Fenton, and Lanterra chairman Mark Mandelbaum are keenly aware, however, that this isn’t a game, but a key piece of Toronto and Hollywood history.

Which is why Fenton was fielding calls all day from friends and business associates grateful Lanterra plans to preserve the basics of the building that welcomed the likes of Michael Jackson, Robin Williams, and Loren to Hollywood North.

“We plan to keep a lot of the old theme, that British elegance from the ’70s, but add some modern elements to it,” says Fenton.

Lanterra is also considering adding a boutique hotel to the site, but is keenly aware that Toronto has seen a surge in five-star hotels — from the already opened Ritz-Carlton to the new Four Seasons slated to open later this year.

But as far as condos go, this is a rare find in the city, steps to the subway, shopping and the financial district.

The sales price won’t be disclosed until the deal finalizes in June, but Fenton ranked this No. 1 among the 10,000 condos Lanterra has built, from Liberty Village to its other Bay St. property Burano, slated to open later this year.

“Sutton Place is a very very famous complex. Even with all the rumblings that the market is slowing down — which I don’t believe — I think the market will welcome this project with open arms.”
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Old February 17th, 2012, 09:19 PM   #787
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GTA condo sales climb 24% to record in 2011
Toronto Star
By Susan Pigg | Mon Feb 06 2012

A record 28,190 condos were sold across the GTA last year, up 24 per cent from the previous high set in 2007, says condo research firm Urbanation.

While sales remained sky-high in the final quarter of 2011, at a record 7,226 units, the inventory of unsold suites has been creeping up. As of the end of last year, it stood at just under 15,000 units — about 18 per cent of existing condos — up from 12,272 in the first quarter of 2011, Urbanation notes in its second annual report on the state of the GTA condo industry.

That’s still below the five-year 21 per cent average for unsold suites.

“The more successful the condominium market is in Toronto, the more reports surface warning of oversupply or a correction in prices,” said Ben Myers, executive vice-president of the condo tracking company.

Myers points to speculative buying, over-leveraging and “herd behaviour” as three risk factors that are hard to assess but could lead to a correction in Toronto condo prices.

But he notes that so far there seems to have been very little “dumping” — or flipping — of units for a quick profit before move-in day, which suggests most purchasers are likely “long-term, hold-and-rent investors” who are boosting the much-needed supply of rental accommodation in the GTA.

Urbanation predicts the market will remain strong this year, although it will revert to more normal sales levels of 20,000 or so units.
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Old February 19th, 2012, 02:02 PM   #788
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Toronto’s Pan Am Games on track for success
Published On Sat Feb 18 2012
Toronto Star

With three years to go until the Toronto 2015 Pan Am Games, the organizing committee (TO2015) is exactly where it needs to be to deliver the largest sporting event Canada has ever seen. Recent criticisms, including an article in the opinion pages of the Toronto Star, are misleading. But most important, they overlook what the Games will build for our province and our country: a lasting legacy of new community facilities, centres for athletic development and a new residential housing community that will attract the attention of the world, while serving local needs.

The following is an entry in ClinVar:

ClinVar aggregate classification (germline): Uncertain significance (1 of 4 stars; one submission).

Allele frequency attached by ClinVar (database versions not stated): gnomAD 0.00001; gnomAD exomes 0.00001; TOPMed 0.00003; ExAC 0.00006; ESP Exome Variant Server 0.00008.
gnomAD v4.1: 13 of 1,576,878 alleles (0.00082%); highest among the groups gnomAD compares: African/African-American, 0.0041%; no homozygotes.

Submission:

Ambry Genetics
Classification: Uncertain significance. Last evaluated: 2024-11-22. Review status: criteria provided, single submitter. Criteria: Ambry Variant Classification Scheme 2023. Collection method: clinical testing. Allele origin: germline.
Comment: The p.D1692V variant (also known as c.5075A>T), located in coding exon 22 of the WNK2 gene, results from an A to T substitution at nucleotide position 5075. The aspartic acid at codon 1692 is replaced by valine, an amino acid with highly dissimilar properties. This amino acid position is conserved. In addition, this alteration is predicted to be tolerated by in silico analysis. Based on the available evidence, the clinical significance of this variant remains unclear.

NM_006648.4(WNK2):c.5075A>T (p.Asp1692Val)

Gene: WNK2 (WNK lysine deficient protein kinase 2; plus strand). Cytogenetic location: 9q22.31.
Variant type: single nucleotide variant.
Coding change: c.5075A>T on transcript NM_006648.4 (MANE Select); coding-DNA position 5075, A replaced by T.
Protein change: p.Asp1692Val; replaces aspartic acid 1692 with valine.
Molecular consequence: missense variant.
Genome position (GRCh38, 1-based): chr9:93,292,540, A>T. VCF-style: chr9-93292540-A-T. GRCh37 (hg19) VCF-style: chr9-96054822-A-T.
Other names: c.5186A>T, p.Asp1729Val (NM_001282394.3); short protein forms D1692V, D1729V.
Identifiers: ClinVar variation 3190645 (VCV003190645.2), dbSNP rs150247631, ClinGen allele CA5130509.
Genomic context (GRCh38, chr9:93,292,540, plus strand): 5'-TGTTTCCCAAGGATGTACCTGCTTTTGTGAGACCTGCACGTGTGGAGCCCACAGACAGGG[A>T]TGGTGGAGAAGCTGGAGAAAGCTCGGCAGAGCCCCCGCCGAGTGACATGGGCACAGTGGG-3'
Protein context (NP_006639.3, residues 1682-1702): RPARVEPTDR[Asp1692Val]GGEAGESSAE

With an undertaking of this scale, it is natural for armchair quarterbacks to dissect the plays before the Games are done. As someone on the inside of the huddle, I want to share the facts:

Venue clustering: It is TO2015’s job to make smart decisions — including the recently announced concept of venue clustering — to achieve the maximum benefit for Ontarians while managing costs. This approach is the result of two years of planning and the application of Games best practices. TO2015 has been rigorous, fair and transparent in determining the final venue plan with its partners. It is a venue blueprint that will look different from the Bid Book. And this is a good thing. Clustering will maximize operational efficiency costs and reduce complexities, raise the profile of lesser-known sports and give spectators greater access to more events.

Fiscal responsibility: TO2015 has a plan to operate the Games within the budget of $1.4 billion supported by our business plan. This plan was submitted in July 2011 and has undergone rigorous analysis and review by our government partners and third-party evaluators.

The Games will be Ontario’s single largest economic stimulus over the next three years: 15,000 jobs will be created and important infrastructure projects have been fast-tracked. For example, the development of the West Don Lands was started 10 years before schedule to accommodate Pan Am athletes and coaches who will serve as the community’s first tenants.

Moreover, TO2015 has met with more than 20 local chambers of commerce across southern Ontario in the past 12 months to push the economic impact of this stimulus to small, medium and diverse businesses. We view a stronger business community as one of the important legacies of the Games.

Pan Am aquatics centre and field house: In contradiction to information appearing in Wednesday’s opinion piece, site preparation for the construction of the future Pan Am aquatics centre and field house (PAAC) continues on time and on budget. The site will be delivered to Infrastructure Ontario in spring 2012 as planned with the facility ready for test events in the summer of 2014. To be clear, any reports to the contrary are not accurate.